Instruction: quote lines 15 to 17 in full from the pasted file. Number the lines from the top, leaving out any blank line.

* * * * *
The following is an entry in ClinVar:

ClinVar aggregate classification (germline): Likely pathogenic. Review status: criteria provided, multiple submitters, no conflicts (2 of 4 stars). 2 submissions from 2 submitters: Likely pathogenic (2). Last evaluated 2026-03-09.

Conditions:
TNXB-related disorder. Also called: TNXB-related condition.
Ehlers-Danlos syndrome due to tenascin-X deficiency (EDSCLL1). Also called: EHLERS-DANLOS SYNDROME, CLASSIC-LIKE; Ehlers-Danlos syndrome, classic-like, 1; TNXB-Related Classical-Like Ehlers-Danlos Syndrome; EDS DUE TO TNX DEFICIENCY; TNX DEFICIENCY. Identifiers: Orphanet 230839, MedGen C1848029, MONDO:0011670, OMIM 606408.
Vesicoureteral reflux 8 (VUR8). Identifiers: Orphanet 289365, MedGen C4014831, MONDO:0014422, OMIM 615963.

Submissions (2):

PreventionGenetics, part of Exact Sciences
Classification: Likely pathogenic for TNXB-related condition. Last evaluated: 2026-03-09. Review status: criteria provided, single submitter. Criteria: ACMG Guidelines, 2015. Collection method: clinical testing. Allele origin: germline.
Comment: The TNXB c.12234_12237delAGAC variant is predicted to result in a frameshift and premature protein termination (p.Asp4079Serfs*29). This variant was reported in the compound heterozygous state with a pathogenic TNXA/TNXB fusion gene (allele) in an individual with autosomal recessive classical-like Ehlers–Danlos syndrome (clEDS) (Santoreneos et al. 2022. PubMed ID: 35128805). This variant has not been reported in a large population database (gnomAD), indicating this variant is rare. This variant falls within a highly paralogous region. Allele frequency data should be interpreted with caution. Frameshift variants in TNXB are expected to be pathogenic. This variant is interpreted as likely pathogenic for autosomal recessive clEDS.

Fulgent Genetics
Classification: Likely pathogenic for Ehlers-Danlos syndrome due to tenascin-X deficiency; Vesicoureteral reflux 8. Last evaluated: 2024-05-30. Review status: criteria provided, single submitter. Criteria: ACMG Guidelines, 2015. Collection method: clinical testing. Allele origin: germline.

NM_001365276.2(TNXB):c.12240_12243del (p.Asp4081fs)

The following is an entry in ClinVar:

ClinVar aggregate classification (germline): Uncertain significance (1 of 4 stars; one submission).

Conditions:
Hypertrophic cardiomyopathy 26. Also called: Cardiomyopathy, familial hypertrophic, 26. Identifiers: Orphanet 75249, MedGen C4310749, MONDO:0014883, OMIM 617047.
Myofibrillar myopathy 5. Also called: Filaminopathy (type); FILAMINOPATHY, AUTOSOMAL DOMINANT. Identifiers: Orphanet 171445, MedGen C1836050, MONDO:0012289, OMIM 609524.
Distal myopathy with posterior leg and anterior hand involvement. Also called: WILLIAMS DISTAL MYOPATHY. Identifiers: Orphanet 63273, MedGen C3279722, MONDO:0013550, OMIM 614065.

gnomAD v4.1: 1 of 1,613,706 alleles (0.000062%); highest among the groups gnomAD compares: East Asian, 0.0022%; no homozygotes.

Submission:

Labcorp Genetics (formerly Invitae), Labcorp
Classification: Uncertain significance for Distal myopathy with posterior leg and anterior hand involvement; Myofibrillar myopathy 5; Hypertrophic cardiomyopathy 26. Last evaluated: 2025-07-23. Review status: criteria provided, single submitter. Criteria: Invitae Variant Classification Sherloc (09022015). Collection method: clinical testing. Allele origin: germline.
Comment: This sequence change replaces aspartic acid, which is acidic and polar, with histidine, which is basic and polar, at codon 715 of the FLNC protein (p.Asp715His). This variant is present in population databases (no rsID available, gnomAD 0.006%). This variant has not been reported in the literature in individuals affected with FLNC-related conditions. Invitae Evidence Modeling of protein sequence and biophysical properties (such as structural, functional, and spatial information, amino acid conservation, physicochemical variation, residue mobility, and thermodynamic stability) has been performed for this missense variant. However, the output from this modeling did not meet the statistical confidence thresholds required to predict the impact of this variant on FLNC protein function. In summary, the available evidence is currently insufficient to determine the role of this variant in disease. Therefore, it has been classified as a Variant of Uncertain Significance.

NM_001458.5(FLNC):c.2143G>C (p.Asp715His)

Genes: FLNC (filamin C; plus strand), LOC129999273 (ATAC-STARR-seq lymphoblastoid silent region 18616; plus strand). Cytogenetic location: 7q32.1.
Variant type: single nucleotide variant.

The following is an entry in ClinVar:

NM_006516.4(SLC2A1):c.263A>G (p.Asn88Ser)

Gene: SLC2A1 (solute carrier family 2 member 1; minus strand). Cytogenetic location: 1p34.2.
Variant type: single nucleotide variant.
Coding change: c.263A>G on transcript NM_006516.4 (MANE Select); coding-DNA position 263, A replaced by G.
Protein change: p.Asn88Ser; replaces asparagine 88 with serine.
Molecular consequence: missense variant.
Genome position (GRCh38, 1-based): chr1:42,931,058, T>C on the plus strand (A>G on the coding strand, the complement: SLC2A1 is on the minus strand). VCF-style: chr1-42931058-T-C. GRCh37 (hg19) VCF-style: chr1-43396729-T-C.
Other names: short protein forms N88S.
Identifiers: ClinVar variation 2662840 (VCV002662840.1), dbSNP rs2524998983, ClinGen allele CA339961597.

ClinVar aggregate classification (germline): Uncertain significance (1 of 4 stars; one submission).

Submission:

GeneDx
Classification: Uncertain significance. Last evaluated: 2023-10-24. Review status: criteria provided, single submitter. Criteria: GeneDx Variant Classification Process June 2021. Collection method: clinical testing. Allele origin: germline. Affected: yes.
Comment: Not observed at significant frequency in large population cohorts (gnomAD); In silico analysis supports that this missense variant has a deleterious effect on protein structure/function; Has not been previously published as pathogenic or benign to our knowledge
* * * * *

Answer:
ClinVar aggregate classification (germline): Uncertain significance (1 of 4 stars; one submission).

Conditions:
Hypertrophic cardiomyopathy 26. Also called: Cardiomyopathy, familial hypertrophic, 26. Identifiers: Orphanet 75249, MedGen C4310749, MONDO:0014883, OMIM 617047.